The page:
News

Frustration as refugee bill stagnates in parliament


Paul Hayes


7/12/2018 3:58:21 PM

Advocates have expressed disappointment that the bill to get sick refugees off Nauru and Manus Island failed to pass the Senate.

Leader of the Opposition in the Senate Penny Wong speaks to the leader of the Government in the Senate Mathias Cormann during debate on the Medical Evacuation Bill. (Image: Lukas Coch)
Leader of the Opposition in the Senate Penny Wong speaks to the leader of the Government in the Senate Mathias Cormann during debate on the Medical Evacuation Bill. (Image: Lukas Coch)

‘It is very disappointing that the Federal Government has chosen, once again, to put politics ahead of people at this critical juncture,’ Dr Kate Walker, GP and Chair of the RACGP Specific Interests Refugee Health network, told newsGP.
 
‘The healthcare needs of the asylum seekers and refugees on Nauru and Manus Island are extremely serious.
 
‘Twelve asylum seekers and refugees have died in the regional processing centres of Nauru and Manus Island in the past five years. The coroner has reported the current systems around asylum seekers’ healthcare on Manus Island have contributed to preventable death.
 
‘The bill will help to prevent more deaths occurring in regional processing centres.’
 
MP Dr Kerryn Phelps’ Urgent Medical Treatment Bill allows for the transfer of unwell asylum seekers and refugees from Nauru and Manus Island who are not receiving appropriate medical or psychiatric assessment or treatment. It was introduced to Parliament earlier this week and has the support of many of Australia’s medical colleges.
 
The bill failed to pass, however, on what was Parliament’s final sitting day of the year when the Federal Government successfully held off a cross-party push from Labor, the Greens and members of the crossbench. The bill was delayed in the Senate for several hours and was ultimately unable to  be brought to a vote.
 
Supporters of the bill say its success will mean a fair and more rapid avenue via which to transfer refugees and their families to Australia for necessary medical attention, while the Government argues it will invite people smugglers and endanger Australia’s national security.
 
Under the proposed bill, the medical transfer of a person on Nauru or Manus Island should occur if two doctors agree it is necessary. The Immigration Minister would then have a 24-hour period in which to block the transfer if they believe it is unnecessary or the person represents a threat to security.
 
Prime Minister Scott Morrison said the bill would inflict major damage on Australia’s offshore processing regime and signal to people smugglers they could again target Australia.
 
‘They’ll hear the people smuggler who sails up to them and says, “Guess what, the Australians have changed the legislation, you won’t have to stay on Nauru or Manus. All you have to do is get some doctor in Australia to sign it off and it’s all good, mate. It’s all good”,’ Prime Minister Morrison said.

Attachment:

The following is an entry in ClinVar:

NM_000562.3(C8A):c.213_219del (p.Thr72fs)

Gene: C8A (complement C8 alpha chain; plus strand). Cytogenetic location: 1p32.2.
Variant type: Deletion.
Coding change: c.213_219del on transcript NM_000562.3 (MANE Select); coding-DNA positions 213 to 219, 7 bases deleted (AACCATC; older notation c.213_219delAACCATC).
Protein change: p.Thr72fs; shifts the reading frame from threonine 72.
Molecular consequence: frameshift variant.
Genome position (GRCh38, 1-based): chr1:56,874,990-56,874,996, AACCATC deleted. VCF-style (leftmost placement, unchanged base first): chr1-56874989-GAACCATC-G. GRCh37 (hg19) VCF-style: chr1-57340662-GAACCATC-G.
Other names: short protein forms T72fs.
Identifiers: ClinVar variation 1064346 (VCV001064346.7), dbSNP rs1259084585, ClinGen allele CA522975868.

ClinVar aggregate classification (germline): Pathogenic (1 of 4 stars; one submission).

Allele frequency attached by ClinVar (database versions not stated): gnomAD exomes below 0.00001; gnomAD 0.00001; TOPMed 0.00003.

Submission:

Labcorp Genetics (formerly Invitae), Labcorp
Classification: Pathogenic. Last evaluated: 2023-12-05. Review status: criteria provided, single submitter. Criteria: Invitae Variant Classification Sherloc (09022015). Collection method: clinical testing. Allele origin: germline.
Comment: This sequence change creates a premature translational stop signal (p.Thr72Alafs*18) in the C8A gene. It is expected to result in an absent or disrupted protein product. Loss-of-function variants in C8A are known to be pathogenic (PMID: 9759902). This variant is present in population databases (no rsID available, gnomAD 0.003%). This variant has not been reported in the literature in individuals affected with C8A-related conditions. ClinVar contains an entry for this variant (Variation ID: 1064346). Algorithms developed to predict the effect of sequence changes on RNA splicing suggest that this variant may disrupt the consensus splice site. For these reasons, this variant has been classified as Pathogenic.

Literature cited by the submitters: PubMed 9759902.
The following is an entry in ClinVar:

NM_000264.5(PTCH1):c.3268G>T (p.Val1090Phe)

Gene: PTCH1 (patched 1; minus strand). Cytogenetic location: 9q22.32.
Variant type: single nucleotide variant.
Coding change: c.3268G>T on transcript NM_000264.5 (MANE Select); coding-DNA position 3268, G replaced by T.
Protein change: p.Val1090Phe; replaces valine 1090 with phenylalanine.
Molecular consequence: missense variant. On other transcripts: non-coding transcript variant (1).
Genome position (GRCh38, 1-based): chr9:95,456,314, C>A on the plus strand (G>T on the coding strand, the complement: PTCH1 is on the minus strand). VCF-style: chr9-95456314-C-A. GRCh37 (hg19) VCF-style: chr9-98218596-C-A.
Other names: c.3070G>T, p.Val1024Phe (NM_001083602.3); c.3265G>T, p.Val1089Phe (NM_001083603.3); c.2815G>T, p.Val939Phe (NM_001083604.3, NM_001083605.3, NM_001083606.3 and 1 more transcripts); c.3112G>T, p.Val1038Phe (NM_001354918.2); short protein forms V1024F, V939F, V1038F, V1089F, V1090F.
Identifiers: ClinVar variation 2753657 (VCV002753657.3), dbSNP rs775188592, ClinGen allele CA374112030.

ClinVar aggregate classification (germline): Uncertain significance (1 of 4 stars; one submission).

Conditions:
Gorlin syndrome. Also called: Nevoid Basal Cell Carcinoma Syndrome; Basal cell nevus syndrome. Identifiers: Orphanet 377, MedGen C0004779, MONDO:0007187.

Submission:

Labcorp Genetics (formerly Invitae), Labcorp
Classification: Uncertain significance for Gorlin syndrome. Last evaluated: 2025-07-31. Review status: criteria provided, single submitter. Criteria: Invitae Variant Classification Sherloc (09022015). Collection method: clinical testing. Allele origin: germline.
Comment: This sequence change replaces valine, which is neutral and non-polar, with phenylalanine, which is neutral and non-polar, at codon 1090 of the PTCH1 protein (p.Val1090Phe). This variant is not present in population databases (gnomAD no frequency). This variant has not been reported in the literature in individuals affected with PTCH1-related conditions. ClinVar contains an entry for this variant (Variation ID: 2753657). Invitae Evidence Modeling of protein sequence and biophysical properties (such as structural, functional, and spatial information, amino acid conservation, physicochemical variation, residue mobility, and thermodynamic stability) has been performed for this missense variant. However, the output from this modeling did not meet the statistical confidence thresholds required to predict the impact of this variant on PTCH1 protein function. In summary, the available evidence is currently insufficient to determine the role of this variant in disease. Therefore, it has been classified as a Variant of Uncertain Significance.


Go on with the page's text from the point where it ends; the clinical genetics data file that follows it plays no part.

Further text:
‘And then they’ll be on their way. They’ll be selling the tickets again. I know this, I lived it, I understand the intelligence that sits behind it.’
 
Dr Walker said she is dismayed with the delay to the bill.
 
‘This should not be a political argument,’ she said.
 
‘People accessing their human right to seek asylum, as secured by the UN [United Nations], must be able to receive the proper level of healthcare, without the unacceptable levels of political scrutiny that have been occurring.’
 
In addition, many other Australian advocates have expressed their dissatisfaction at the delay of the bill.
 
‘It is extremely disappointing that these amendments to ensure the timely medical assessment, treatment and transfer of refugees and asylum seekers in offshore detention have stalled in Parliament,’ Jennifer Kanis, social justice practice manager at the Maurice Blackburn law firm, said.
 
‘In failing to extend the parliamentary sitting to allow for both houses to vote on this bill before the end of the year, it appears the Government is putting politics before the health and wellbeing of refugees in its care.’
 
GetUp Human Rights Director Shen Narayanasamy believes the Government has ‘put the lives of women, men and children at risk’.
 
‘The legislation – championed by the ALP, Greens and the crossbench – mirrors what the majority of everyday people want our politicians to do: comply with doctors’ orders; fly the men, women and children held hostage on Nauru and Manus Island for treatment in Australia,’ she said.
 
‘Children and adults could die as a result of these terrible parliamentary antics.’



manus island nauru refugee health urgent medical treatment bill



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